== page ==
A small diplomatic scandal broke out in Ukraine this week after the International Monetary Fund (IMF) ticked off Ukraine over the slow pace of reforms in its first assessment of the year, only to pull the embarrassing statement a few hours later.
With presidential elections only a few months away, the administration of President Petro Poroshenko is hyper-sensitive to criticism and the IMF probably felt that it inadvertently trod on some political toes.
The key paragraph in the report that went out under the name of IMF managing director Christine Lagarde included: “I reiterated that the IMF stands ready to continue to support Ukraine, along with other international partners, in its reform efforts under President Poroshenko’s leadership. I also highlighted the urgency for Ukraine to accelerate reforms and transition to stronger growth, which is needed to improve people’s living standards in a sustainable manner.”
On the mend
Ukraine’s economy is on the mend and grew by 3.5% in 2018. However, it is growing from a very low base. The World Bank named Ukraine as “Europe’s poorest country” in 2018 and the lack of reform is weighing on growth. The IMF recently downgraded the country’s economic growth outlook for 2019 to 2.9%. So Ukraine’s economy is currently growing, but way below potential.
Although the admonishment was fairly tame, Poroshenko’s main opponent opposition leader Yulia Tymoshenko has already made criticism of the harsh measures imposed by the IMF on the government, which have made the ordinary person’s life harder, a central pillar of her campaigning for several years now. The criticism of Poroshenko by Lagarde is simply more ammunition for Tymoshenko and could wound his already struggling bid to get re-elected on March 31.
Comedian’s Russia holdings
Just how close the race is has become confused in the last few days. At the start of the year, Tymoshenko was in a clear lead with circa 21% of those that said they were going to vote plumping for her. That put her about 7 points ahead of comedian Volodymyr Zelenskiy in second place and 10 points in front of Poroshenko. However, an investigation released in the last week accused Zelenskiy of still earning money from holdings in Russia, which he previously claimed he gave up following the annexation of Crimea in 2014. That will hurt his standing.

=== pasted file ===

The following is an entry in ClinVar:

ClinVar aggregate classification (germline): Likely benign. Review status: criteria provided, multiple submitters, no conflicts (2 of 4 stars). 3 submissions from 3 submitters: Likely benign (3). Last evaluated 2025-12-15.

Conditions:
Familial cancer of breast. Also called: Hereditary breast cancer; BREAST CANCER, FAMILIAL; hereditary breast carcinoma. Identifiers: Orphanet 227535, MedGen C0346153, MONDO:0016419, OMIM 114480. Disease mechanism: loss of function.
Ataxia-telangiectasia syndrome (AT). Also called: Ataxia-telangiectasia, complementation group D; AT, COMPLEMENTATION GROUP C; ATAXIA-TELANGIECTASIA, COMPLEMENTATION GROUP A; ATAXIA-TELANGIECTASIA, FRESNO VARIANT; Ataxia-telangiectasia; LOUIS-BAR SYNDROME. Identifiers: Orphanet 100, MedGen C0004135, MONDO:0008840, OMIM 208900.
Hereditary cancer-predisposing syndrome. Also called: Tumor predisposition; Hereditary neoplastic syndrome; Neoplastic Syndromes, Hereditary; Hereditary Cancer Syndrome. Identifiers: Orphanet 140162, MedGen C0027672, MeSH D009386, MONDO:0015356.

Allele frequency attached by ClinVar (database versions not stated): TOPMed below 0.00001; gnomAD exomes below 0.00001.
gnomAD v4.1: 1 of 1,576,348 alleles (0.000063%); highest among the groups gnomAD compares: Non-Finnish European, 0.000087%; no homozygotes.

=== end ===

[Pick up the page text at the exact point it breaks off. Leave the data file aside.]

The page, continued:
Another poll released this week puts Poroshenko neck-and-neck with Tymoshenko, both with 17%. The problem is that the pollster that came out with these results, BAML, is an unknown quantity.
“I talked to people in Ukraine and no one has ever heard of them,” Tim Ash, senior emerging markets sovereign strategist at BlueBay Asset Management, told bne IntelliNews.
Polls in Ukraine are notoriously inaccurate, however, analysts at Concorde Capital warned in September that some of the candidates could simply invent poll results to confuse the voters and improve their chances.
Specifically, the deputy director of the Kyiv International Institute of Sociology (KIIS), Anton Hrushevsky, one of the best respected pollsters, pointed out that polls would be used to skew the results and make direct comparisons harder.
Crucial to chip away
Zenon Zawada, an analyst with Concorde Capital, argued that it is crucial for Poroshenko to chip away at Tymoshenko’s lead as the most likely rival in what will be the almost inevitable second round to the presidential election.
“That way, if Tymoshenko alleges vote fraud, Poroshenko will be able to claim that her small lead in the polls ahead of the elections doesn’t back up her claims. And that would reduce the public’s willingness to engage in mass protests,” Zawada said in a note.
In an underreported development last year, Poroshenko added members to the Constitutional Court, stacking it with more of his own supporters. If it comes down to a fight over the veracity of the election results after the March election, the Constitutional Court will play a crucial role as it was this court that broke the deadlock following the 2004 elections that saw Viktor Yushchenko eventually triumph over Viktor Yanukovych in a rigged election that led to the Orange Revolution.
Because of the games played with polls, Zawada advised clients to take any poll result from any pollster other than the big three and well established pollsters with a big pinch of salt.
“We believe it’s possible that the Poroshenko campaign is paying for polls to skew the questions and results against Tymoshenko. The polls conducted by the Kucheriv Fund/Razumkov centre, the Kyiv International Institute of Sociology and the International Republican Institute are considered to be most reliable,” Zawada said in a note in September.